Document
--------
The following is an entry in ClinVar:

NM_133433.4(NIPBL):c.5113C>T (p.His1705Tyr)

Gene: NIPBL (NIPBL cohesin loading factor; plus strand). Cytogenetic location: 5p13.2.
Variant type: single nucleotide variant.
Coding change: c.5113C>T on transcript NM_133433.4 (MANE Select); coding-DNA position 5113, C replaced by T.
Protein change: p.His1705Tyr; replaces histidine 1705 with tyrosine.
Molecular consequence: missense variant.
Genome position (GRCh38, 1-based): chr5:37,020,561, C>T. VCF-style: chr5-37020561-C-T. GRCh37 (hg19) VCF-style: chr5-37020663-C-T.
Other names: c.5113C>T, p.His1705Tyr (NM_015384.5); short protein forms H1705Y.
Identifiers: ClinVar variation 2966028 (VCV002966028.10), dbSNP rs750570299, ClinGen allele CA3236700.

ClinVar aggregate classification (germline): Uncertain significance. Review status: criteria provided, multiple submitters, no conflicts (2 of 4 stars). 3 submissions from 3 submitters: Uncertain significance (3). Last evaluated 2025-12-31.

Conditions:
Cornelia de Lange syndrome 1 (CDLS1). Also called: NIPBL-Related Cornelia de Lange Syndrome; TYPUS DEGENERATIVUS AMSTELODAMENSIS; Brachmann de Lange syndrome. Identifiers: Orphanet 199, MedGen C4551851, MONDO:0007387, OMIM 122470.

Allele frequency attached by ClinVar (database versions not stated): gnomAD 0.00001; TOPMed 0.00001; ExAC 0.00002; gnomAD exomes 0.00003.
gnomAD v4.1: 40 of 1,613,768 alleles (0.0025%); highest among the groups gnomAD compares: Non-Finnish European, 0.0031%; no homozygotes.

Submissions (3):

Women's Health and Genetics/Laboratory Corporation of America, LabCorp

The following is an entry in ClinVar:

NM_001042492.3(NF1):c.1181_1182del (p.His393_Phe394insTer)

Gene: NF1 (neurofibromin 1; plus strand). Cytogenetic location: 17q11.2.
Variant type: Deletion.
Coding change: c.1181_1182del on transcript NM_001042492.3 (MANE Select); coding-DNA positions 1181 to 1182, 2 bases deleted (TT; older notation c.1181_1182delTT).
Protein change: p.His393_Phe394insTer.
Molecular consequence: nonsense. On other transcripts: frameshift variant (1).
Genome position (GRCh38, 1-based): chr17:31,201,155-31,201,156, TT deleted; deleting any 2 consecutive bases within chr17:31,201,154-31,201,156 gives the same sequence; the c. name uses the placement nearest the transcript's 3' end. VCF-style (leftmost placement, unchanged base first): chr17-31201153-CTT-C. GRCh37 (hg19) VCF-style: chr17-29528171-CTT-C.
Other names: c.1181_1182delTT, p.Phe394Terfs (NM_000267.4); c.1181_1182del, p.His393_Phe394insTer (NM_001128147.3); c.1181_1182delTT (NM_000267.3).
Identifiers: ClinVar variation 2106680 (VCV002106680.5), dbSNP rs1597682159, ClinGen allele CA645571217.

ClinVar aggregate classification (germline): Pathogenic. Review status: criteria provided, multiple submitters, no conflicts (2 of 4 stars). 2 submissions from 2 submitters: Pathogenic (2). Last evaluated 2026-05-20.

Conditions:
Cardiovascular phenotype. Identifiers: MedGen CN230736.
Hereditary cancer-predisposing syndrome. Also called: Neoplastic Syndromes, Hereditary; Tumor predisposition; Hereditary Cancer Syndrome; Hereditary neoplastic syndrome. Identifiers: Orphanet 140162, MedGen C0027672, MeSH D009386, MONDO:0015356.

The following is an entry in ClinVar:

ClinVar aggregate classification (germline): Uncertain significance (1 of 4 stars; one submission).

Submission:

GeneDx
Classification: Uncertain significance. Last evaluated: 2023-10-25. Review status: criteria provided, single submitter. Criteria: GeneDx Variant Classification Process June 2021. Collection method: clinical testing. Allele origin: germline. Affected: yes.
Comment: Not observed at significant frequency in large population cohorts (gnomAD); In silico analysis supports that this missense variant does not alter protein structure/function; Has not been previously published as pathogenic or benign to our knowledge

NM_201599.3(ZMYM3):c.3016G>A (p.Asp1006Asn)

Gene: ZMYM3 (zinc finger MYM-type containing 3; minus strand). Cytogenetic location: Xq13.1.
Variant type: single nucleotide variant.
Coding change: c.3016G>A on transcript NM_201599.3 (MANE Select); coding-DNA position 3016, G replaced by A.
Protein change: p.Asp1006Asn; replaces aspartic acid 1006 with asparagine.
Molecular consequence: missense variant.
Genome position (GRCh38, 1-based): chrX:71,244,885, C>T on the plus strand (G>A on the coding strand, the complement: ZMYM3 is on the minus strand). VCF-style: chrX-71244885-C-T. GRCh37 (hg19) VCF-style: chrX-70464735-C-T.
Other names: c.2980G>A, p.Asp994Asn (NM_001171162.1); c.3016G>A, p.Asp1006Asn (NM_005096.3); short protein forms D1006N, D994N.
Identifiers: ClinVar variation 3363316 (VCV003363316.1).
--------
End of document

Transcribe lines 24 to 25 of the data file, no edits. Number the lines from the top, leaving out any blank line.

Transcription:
Molecular consequence: nonsense. On other transcripts: frameshift variant (1).
Genome position (GRCh38, 1-based): chr17:31,201,155-31,201,156, TT deleted; deleting any 2 consecutive bases within chr17:31,201,154-31,201,156 gives the same sequence; the c. name uses the placement nearest the transcript's 3' end. VCF-style (leftmost placement, unchanged base first): chr17-31201153-CTT-C. GRCh37 (hg19) VCF-style: chr17-29528171-CTT-C.